Same sex separation

If you are in a same sex relationship and you feel that the relationship has come to an end, there are various options available to you for separation.

For ending a same sex relationship, the separation process largely depends on whether you are in a civil partnership or married.


Married couples of the same sex

A same sex divorce is dealt with in the same way as it would be for an opposite sex couple. Please see our divorce page for more information.

Divorce Lawyers in Chester, Congleton, Macclesfield and Stockport (


Couples in a civil partnership

If you are in a civil partnership and want to bring your relationship to an end, you will need to apply to the court for dissolution. You must have been in a civil partnership for at least one year before you can apply to dissolve it.

If you do not wish to formally bring your civil partnership to an end, you can apply for legal separation, and there is no requirement to wait 12 months before this can be applied for.

It is possible to make a joint application for dissolution if you both agree that the civil partnership should end, or you can make an application individually. You should make a sole application if your partner is against ending the civil partnership, or you are concerned that they will not engage with the dissolution process. Don’t worry if you have already submitted a joint application and your partner stops responding, as it is possible to convert a joint application to a sole application if necessary.

The dissolution process is very similar to the divorce process and adopts a ‘no-fault’ system. This means that you are not required to provide reasons why the relationship has broken down, and you simply need to state in your application (using form D8) that the civil partnership has irretrievably broken down. The court fee for submitting the application is currently £593, and this is payable direct to HM Courts & Tribunal Service.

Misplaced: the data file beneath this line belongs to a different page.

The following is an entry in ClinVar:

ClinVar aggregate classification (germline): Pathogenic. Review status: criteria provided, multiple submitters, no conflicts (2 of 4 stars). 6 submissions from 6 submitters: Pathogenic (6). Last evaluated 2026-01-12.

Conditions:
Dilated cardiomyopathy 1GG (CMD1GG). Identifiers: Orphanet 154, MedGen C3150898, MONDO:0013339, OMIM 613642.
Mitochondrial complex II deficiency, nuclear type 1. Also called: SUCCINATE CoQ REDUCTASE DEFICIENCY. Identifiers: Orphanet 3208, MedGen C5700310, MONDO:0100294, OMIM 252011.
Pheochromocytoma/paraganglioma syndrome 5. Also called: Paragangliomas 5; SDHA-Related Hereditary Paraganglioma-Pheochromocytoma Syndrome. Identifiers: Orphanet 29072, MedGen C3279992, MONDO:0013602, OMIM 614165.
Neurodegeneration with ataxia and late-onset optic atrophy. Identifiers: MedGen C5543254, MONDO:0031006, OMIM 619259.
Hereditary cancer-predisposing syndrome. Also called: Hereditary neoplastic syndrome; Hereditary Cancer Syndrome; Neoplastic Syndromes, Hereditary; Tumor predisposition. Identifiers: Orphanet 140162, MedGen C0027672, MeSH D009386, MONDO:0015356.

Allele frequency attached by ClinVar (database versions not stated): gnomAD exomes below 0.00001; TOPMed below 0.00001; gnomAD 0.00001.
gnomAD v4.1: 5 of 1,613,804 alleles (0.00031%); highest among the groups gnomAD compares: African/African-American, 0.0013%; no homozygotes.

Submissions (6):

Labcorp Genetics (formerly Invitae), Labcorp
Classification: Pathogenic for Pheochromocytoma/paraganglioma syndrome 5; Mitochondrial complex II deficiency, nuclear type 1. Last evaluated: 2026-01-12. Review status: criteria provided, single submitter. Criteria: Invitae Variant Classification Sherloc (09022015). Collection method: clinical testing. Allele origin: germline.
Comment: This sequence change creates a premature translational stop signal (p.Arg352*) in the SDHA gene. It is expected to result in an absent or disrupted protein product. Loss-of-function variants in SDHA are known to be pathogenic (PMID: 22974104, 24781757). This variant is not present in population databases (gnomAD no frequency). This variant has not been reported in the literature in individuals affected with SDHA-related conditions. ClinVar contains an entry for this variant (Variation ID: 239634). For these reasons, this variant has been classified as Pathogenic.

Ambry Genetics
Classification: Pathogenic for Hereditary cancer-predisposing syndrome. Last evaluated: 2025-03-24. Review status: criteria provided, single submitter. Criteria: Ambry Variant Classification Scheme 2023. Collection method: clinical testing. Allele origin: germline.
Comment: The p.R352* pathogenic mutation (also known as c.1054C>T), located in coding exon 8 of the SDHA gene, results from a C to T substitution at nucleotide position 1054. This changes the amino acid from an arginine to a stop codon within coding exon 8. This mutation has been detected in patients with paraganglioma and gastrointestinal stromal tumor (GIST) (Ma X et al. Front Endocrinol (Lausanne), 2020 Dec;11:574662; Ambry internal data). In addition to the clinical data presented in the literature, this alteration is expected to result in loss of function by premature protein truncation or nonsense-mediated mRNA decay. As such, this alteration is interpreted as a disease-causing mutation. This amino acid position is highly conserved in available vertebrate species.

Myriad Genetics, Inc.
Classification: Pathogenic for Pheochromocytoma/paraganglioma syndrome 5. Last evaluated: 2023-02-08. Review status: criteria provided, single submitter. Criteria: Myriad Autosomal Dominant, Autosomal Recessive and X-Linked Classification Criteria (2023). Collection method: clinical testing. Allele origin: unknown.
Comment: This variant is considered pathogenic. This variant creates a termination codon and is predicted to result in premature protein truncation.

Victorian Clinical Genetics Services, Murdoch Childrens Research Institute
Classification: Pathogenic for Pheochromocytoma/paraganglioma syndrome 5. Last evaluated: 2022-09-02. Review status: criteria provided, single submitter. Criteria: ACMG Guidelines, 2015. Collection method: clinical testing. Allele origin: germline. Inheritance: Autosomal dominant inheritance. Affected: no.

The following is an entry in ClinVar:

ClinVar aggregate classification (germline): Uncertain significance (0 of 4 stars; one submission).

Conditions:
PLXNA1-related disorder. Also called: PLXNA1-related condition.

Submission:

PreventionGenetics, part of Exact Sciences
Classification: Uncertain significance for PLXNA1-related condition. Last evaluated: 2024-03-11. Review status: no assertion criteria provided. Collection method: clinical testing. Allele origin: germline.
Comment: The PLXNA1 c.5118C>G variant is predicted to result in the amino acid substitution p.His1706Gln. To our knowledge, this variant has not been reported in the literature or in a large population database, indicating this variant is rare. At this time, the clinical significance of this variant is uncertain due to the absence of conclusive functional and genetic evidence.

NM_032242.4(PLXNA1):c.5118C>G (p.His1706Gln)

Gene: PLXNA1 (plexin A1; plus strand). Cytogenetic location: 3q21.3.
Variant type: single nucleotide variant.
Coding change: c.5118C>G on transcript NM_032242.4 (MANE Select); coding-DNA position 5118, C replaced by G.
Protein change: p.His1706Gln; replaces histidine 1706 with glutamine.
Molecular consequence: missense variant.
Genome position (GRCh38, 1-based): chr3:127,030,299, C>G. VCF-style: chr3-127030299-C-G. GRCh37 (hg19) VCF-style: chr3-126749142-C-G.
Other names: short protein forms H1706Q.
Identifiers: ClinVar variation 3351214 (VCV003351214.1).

After submitting the application, the applicant (or applicants if a joint application) must wait a period of 20 weeks from the date the court issue the application before they can apply for a conditional order, being the first order in the dissolution process. Unlike with a divorce, if your partner does not agree to the dissolution of your civil partnership, you will be required to attend a hearing at court where a judge will decide whether a conditional order should be granted.

Once the conditional order has been granted, you should try to agree the arrangements in respect of your finances and the arrangements for any children. In respect of finances, an agreement should be reached and recorded in a consent order, which is then approved by the court prior to the final order in the dissolution process being applied for.

You must wait a minimum of 6 weeks and one day from date of the conditional order before you can apply for a final order, which is the last stage in the process and officially ends your civil partnership. You may wish to delay applying for the final order if financial arrangements have not yet been resolved, but you should be aware that your civil partner can apply for a final order themselves once 3 months (plus the 6 weeks and one day you were required to wait) have passed since the date of the conditional order.

Once the court receive the application for a final order and check that there are no reasons why the civil partnership cannot be brought to an end, they will send you and your partner the order which will officially end your civil partnership.


Same sex separation process

Legally ending your civil partnership or same sex marriage does not sever your financial ties to one another, and you will need to make an application to the court if you want a legally binding agreement over what will happen with your assets.

The court has power to make orders in respect of your finances including orders for maintenance, lump sums, transfers of property and pension provision.

At SAS Daniels we can help you with a divorce or dissolution of a civil partnership. We can also assist with issues in respect of financial matters and child arrangements.

For more information, please get in touch with a member of our team.